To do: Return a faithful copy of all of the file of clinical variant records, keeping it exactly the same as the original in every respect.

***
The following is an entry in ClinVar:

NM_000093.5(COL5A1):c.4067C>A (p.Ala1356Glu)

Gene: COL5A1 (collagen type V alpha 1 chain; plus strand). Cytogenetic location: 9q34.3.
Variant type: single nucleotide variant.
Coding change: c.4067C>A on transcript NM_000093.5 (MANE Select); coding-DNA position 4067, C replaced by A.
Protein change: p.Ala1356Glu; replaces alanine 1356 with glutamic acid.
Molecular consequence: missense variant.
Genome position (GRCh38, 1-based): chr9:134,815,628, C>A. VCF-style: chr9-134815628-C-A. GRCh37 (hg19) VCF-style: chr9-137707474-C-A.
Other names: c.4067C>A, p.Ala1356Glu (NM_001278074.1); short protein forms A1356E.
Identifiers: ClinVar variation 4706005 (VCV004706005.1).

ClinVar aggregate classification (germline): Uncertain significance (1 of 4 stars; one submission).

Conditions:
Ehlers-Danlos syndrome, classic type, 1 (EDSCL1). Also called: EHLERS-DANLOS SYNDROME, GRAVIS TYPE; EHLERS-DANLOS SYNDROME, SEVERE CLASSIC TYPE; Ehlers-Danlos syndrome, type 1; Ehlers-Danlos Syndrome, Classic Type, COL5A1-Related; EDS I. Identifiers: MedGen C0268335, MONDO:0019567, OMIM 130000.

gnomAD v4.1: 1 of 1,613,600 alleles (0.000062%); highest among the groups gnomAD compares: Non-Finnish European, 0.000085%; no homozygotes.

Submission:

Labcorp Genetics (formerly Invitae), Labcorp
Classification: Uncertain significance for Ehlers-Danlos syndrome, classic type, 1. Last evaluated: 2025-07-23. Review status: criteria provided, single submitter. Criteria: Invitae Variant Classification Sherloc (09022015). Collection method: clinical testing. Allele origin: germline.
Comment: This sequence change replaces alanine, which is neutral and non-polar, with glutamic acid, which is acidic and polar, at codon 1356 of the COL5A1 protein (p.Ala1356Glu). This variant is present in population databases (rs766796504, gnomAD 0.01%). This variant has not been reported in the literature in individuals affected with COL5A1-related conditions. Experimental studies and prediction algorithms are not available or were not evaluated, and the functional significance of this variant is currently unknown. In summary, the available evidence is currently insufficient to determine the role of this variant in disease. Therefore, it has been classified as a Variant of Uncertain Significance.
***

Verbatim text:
The following is an entry in ClinVar:

NM_000093.5(COL5A1):c.4067C>A (p.Ala1356Glu)

Gene: COL5A1 (collagen type V alpha 1 chain; plus strand). Cytogenetic location: 9q34.3.
Variant type: single nucleotide variant.
Coding change: c.4067C>A on transcript NM_000093.5 (MANE Select); coding-DNA position 4067, C replaced by A.
Protein change: p.Ala1356Glu; replaces alanine 1356 with glutamic acid.
Molecular consequence: missense variant.
Genome position (GRCh38, 1-based): chr9:134,815,628, C>A. VCF-style: chr9-134815628-C-A. GRCh37 (hg19) VCF-style: chr9-137707474-C-A.
Other names: c.4067C>A, p.Ala1356Glu (NM_001278074.1); short protein forms A1356E.
Identifiers: ClinVar variation 4706005 (VCV004706005.1).

ClinVar aggregate classification (germline): Uncertain significance (1 of 4 stars; one submission).

Conditions:
Ehlers-Danlos syndrome, classic type, 1 (EDSCL1). Also called: EHLERS-DANLOS SYNDROME, GRAVIS TYPE; EHLERS-DANLOS SYNDROME, SEVERE CLASSIC TYPE; Ehlers-Danlos syndrome, type 1; Ehlers-Danlos Syndrome, Classic Type, COL5A1-Related; EDS I. Identifiers: MedGen C0268335, MONDO:0019567, OMIM 130000.

gnomAD v4.1: 1 of 1,613,600 alleles (0.000062%); highest among the groups gnomAD compares: Non-Finnish European, 0.000085%; no homozygotes.

Submission:

Labcorp Genetics (formerly Invitae), Labcorp
Classification: Uncertain significance for Ehlers-Danlos syndrome, classic type, 1. Last evaluated: 2025-07-23. Review status: criteria provided, single submitter. Criteria: Invitae Variant Classification Sherloc (09022015). Collection method: clinical testing. Allele origin: germline.
Comment: This sequence change replaces alanine, which is neutral and non-polar, with glutamic acid, which is acidic and polar, at codon 1356 of the COL5A1 protein (p.Ala1356Glu). This variant is present in population databases (rs766796504, gnomAD 0.01%). This variant has not been reported in the literature in individuals affected with COL5A1-related conditions. Experimental studies and prediction algorithms are not available or were not evaluated, and the functional significance of this variant is currently unknown. In summary, the available evidence is currently insufficient to determine the role of this variant in disease. Therefore, it has been classified as a Variant of Uncertain Significance.